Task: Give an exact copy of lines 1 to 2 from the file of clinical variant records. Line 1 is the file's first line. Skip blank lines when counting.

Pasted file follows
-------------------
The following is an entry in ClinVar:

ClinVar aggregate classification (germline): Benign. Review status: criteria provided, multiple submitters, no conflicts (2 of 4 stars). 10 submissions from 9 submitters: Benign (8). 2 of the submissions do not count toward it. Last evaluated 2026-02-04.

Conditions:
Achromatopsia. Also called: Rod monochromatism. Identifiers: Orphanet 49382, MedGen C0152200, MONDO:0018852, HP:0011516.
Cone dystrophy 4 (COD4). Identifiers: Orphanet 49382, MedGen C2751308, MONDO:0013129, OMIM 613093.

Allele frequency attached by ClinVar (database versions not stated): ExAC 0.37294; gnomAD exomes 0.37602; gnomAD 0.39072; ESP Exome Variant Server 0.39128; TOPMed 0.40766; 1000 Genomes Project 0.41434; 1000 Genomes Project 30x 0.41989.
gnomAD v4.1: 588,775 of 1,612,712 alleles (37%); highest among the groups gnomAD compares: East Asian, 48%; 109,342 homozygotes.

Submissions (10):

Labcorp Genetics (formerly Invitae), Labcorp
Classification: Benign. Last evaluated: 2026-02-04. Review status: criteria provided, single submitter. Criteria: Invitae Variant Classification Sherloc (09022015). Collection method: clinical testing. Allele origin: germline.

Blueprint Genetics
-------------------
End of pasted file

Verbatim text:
The following is an entry in ClinVar:

ClinVar aggregate classification (germline): Benign. Review status: criteria provided, multiple submitters, no conflicts (2 of 4 stars). 10 submissions from 9 submitters: Benign (8). 2 of the submissions do not count toward it. Last evaluated 2026-02-04.